All in all, a third-generation architecture scales only/simply by adding compute capacity, whether for ingestion and/or querying load. At ChaosSearch, customers have scaled from 50 terabytes a day to 250 terabytes by a click of a mouse or service notification. This is certainly not the case for first or second generation architectures. In other words, traditionally events like Black Friday are something to plan for, test for, and worried about for weeks, if not months. Not for third-generation.
There are standard conventions with regards to first-generation databases and its availability. A key aspect of availability is scalability, where the previous section should be examined, and will not be repeated here. However, primary/secondary (i.e. active-active / active-passive) methods of clustering should be understood. The key takeaway is that data is not available until and as long as two or more nodes in the cluster have received the data, persisted it, and the quorum agrees. Such architectures generally use a shared nothing design with its inherent synchronization congestion and complexity. And as load increases, due to ingestion and/or querying, failure will frequently be close behind. Getting this combination of configuration, partitioning, and resource sizing right, is daunting to say the least.
To get around such failures, often systems are over provisioned to reduce the need to materially scale in the future. Although this might decrease potential failures, it also inflates the cost due to additional (usually dormant) resources and administration support. As a result, a new generation of architecture has been developed with a shared everything philosophy. This second-generation of databases removes the congestion and complexity required to keep synchronization state. Such architectures often leverage a serverless design (for the most part - see caching) where node read-replica can easily be added so that a primary is not overwhelmed with queries, thus reducing overall risk of failure. In the case of active-active, there is still ingestion synchronization, but now limited. And with a good sharding scheme, a workable option for availability.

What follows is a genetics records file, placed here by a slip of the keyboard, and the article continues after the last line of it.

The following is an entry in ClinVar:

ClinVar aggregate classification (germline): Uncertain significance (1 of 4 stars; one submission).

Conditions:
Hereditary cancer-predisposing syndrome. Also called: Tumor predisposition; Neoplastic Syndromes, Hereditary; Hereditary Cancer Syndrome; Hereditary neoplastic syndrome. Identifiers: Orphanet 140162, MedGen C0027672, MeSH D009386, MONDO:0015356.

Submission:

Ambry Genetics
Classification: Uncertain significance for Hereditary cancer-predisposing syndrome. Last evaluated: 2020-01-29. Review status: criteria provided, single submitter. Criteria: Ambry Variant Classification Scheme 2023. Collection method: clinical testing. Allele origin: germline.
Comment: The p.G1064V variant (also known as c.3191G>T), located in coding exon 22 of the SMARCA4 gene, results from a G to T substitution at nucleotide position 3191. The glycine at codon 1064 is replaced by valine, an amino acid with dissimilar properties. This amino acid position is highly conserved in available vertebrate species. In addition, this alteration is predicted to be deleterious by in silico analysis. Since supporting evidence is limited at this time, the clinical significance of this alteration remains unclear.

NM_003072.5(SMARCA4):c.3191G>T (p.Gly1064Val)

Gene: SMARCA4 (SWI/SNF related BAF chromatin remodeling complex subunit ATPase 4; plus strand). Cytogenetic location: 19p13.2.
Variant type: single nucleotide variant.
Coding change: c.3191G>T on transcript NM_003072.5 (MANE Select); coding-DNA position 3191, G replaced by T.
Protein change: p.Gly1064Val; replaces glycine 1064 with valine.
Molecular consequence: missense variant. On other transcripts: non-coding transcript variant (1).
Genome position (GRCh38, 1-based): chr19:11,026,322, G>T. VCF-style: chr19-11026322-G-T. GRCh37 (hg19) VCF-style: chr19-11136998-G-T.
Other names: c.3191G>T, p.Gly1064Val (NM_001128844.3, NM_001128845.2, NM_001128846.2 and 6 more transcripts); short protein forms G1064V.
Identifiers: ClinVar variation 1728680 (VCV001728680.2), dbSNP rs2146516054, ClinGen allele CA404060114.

And yet, building and managing solutions built from such thinking, to say the least, is still fragile and problematic. We chaosians experienced such legacy architecture and wanted to do better.
As previously indicated, first/second generation architectures are as good as the last accessible node. As a result, ensuring nodes are up and running is critical. Configuring active-active and/or active-passive clustering to run across availability zones and certainly across regions with cloud providers such as AWS or GCP is essential. Failure to do so will certainly result in either loss of data on ingest or query. The nightmare is the continuous designing, deploying, and monitoring cycle due to some physical or logical failure. Not to mention the cost of such a highly available architecture. Typically costs are three times or more than standalone deployments.
And here is where we at ChaosSearch went out to create the truly first third-generation database. A design that uses the best-of-bread services like cloud object storage and autoscale compute. An architecture that adopts shared everything, as well as serverless and stateless design. Because by doing so, availability of ingestion/queries are greatly simplified and cost are significantly reduced. Let me explain.
One of the key limiting factors in availability is ingestion. If a primary node is not up and running, ready to receive, loss of data is a certainty. In previous generations, having two or more primary nodes is a must, and where the cost and complexity comes in, not to mention the need for pipelining like Kafka. However, if cloud object storage is the primary entry point to ingestion, there is no need for a primary node or pipeline buffering. In other words, cloud object storage has all the capabilities (and scalability with availability) to receive data. And each of the major cloud provider offerings are naturally available across availability zones (no work or cost). And coming this year, both Amazon S3 and Google GCS will have region level availability. What this means is that leveraging cloud object storage for data ingestion (i.e. queue) for a next generation database, is the simplest and most cost-effective way to achieve both zone and region availability, full stop.